It’s only in the subservient mind of American punditry where such a banal sentiment can be declared ‘historic’. Still Obama can be credited with casting aside Hosni Mubarak a couple of months before he made that speech despite the loud objections of the House of Saud and Benjamin Netanyahu (with the usual Great Power hypocrisy: Bahrain, home country of the United States Fifth Fleet, saw its uprising brutally crushed by its government with Saudi support. There was only token opposition from Washington). Even the subsequent coup against Mohamed Morsi in 2013 initially had enough respectable support (such as by Nobel Peace winner Mohamed ElBaradei), before its repression became too apparent, to be defendable. Still, in the aftermath of that repression and the fact that Egyptians overall are back to square one, did Obama have to approve a full restoration of military aid to Egypt’s government?

One of the charming side effects whispered about the Iraq War was that with a new democratic ally installed in Bagdad, and one with ample oil reserves, would enable the United States to step down as patron to the House of Saud. The same sort of idea floats around the ‘energy independence’ notion the fracking boom is supposed to be bringing. Yet the present day finds the United States supporting the House of Saud’s intervention in Yemen in favor of deposed autocrat Abd-Rabbu Mansour Hadi. The official justification is that the Houthi uprising that forced Hadi out is Iranian controlled- a largely dubious charge though no doubt such ties will increase as the Houthis are under the Saudi coalition’s assault; this despite the fact that the Houthis are sworn enemies of Al Qaeda in Yemen, the main calling card of Hadi.

Meanwhile the same dynamic is at play in Iraq where the U.S. seems to be trying to square the circle by fighting ISIS without the most effective fighters. Shite reprisals against Sunnis who have already suffered enough under ISIS rule is a serious concern but with the Iraqi army in disarray a policy of completely marginalizing Shite fighters (in an effort to limit Iranian influence, no doubt also conforming to Saudi wishes despite that at the same time the United States is negotiating with Iran over its nuclear program) risks prolonging ISIS rule. A view through this dizzying looking glass of events seems to show the American alliance with the House of Saud is still cemented, even as Saudi ties to 9/11 are still being investigated.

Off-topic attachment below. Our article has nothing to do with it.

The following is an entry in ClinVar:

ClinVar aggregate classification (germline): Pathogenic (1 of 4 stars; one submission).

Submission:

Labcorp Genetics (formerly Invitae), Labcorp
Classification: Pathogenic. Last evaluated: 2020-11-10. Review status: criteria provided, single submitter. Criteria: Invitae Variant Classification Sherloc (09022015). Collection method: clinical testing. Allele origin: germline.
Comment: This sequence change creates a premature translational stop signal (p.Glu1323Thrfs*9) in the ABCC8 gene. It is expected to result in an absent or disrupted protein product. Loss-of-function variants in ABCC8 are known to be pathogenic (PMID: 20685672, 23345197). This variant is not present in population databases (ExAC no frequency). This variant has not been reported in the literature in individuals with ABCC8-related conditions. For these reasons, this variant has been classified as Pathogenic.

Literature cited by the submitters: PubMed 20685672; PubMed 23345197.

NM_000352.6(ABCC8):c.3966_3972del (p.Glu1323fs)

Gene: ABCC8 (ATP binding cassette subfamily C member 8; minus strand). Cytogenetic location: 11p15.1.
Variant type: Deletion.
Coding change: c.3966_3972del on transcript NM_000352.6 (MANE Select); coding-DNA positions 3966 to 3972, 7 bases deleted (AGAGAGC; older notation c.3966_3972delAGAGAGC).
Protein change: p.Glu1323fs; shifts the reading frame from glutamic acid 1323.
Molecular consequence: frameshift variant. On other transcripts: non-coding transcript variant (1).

As for the Israeli government is concerned it would seem fair to at least suspect Obama of a cowardice that goes beyond the political and into the personal; back in his first term the announcement of settlement expansion, just as the Obama administration was attempting to restart the tedious ‘peace process’ , greeted Joe Biden’s arrival in Israel. That set the tone for the rest of Obama’s tenure as Netanyahu piled on the insults: lecturing Obama on national TV about ‘reality’ after Obama told AIPAC that negotiations should be based on the pre-1967 borders, all but campaigning for Mitt Romney in 2012, and most recently doing an end-round past the White House to address Congress about the destructiveness of the administration’s nuclear deal with Iran. For all that Netanyahu got support for his war in Gaza and endless reassurances that the partnership with Israel is bigger than any personal differences. So American aid keeps flowing and the Palestinians remain stateless and subject to the never-ending process.

To say that after years of war and upheaval the United States came full circle in the Middle East is to miss the essential point: it never relinquished its role as slumlord. The pillars of stability are still in place and have never been seriously threatened. An unjust status quo has gotten much worse, the region now bitterly divided even further (the original vision of European imperialism still vibrates) and therefore a market for patronage and arms dealers. Besides ensuring Israel’s military advantage, it is notable that Saudi Arabia is now the fourth highest spender on weaponry in the world. Last year Qatar got a deal an $11 billion deal with The Pentagon to purchase Apache attack helicopters and Patriot and Javelin air-defense systems. UAE last year spent three times what they spent a decade ago. Drones will soon be hovering more than ever. The amount of bloodshed will undoubtedly continue to be great. Such is Western policy in the region most constant result.

Joseph Grosso is a librarian and writer in New York City.


Joseph Grosso is a librarian and writer in New York City. He is the author of Emerald City: How Capital Transformed New York (Zer0 Books).